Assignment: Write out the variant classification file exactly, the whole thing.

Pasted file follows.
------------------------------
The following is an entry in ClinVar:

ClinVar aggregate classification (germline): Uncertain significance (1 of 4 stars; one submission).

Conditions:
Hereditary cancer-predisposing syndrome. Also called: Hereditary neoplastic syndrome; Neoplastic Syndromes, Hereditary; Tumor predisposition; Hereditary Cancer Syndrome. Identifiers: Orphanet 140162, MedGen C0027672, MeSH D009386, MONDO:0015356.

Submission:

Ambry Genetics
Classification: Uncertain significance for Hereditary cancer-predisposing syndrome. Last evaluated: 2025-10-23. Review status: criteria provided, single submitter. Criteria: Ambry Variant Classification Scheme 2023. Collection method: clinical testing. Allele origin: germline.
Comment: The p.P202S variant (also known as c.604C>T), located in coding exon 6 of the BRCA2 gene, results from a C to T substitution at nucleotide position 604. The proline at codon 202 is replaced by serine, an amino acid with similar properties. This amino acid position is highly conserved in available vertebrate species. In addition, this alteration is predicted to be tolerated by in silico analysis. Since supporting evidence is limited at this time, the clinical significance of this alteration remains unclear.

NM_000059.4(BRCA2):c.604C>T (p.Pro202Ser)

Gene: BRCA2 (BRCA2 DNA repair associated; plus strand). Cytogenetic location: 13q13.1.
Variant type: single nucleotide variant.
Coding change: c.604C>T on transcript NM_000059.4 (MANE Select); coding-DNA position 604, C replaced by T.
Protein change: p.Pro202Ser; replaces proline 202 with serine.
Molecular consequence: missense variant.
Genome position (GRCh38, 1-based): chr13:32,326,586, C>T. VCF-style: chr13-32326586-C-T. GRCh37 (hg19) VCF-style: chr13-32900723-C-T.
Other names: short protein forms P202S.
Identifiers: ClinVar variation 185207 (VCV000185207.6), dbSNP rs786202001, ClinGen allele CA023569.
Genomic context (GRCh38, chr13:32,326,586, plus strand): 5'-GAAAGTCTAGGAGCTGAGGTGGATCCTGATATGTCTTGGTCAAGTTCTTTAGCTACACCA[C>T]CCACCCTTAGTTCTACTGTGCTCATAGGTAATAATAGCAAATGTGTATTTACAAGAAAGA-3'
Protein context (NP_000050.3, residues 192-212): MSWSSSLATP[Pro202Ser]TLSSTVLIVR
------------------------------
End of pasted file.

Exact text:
The following is an entry in ClinVar:

ClinVar aggregate classification (germline): Uncertain significance (1 of 4 stars; one submission).

Conditions:
Hereditary cancer-predisposing syndrome. Also called: Hereditary neoplastic syndrome; Neoplastic Syndromes, Hereditary; Tumor predisposition; Hereditary Cancer Syndrome. Identifiers: Orphanet 140162, MedGen C0027672, MeSH D009386, MONDO:0015356.

Submission:

Ambry Genetics
Classification: Uncertain significance for Hereditary cancer-predisposing syndrome. Last evaluated: 2025-10-23. Review status: criteria provided, single submitter. Criteria: Ambry Variant Classification Scheme 2023. Collection method: clinical testing. Allele origin: germline.
Comment: The p.P202S variant (also known as c.604C>T), located in coding exon 6 of the BRCA2 gene, results from a C to T substitution at nucleotide position 604. The proline at codon 202 is replaced by serine, an amino acid with similar properties. This amino acid position is highly conserved in available vertebrate species. In addition, this alteration is predicted to be tolerated by in silico analysis. Since supporting evidence is limited at this time, the clinical significance of this alteration remains unclear.

NM_000059.4(BRCA2):c.604C>T (p.Pro202Ser)

Gene: BRCA2 (BRCA2 DNA repair associated; plus strand). Cytogenetic location: 13q13.1.
Variant type: single nucleotide variant.
Coding change: c.604C>T on transcript NM_000059.4 (MANE Select); coding-DNA position 604, C replaced by T.
Protein change: p.Pro202Ser; replaces proline 202 with serine.
Molecular consequence: missense variant.
Genome position (GRCh38, 1-based): chr13:32,326,586, C>T. VCF-style: chr13-32326586-C-T. GRCh37 (hg19) VCF-style: chr13-32900723-C-T.
Other names: short protein forms P202S.
Identifiers: ClinVar variation 185207 (VCV000185207.6), dbSNP rs786202001, ClinGen allele CA023569.
Genomic context (GRCh38, chr13:32,326,586, plus strand): 5'-GAAAGTCTAGGAGCTGAGGTGGATCCTGATATGTCTTGGTCAAGTTCTTTAGCTACACCA[C>T]CCACCCTTAGTTCTACTGTGCTCATAGGTAATAATAGCAAATGTGTATTTACAAGAAAGA-3'
Protein context (NP_000050.3, residues 192-212): MSWSSSLATP[Pro202Ser]TLSSTVLIVR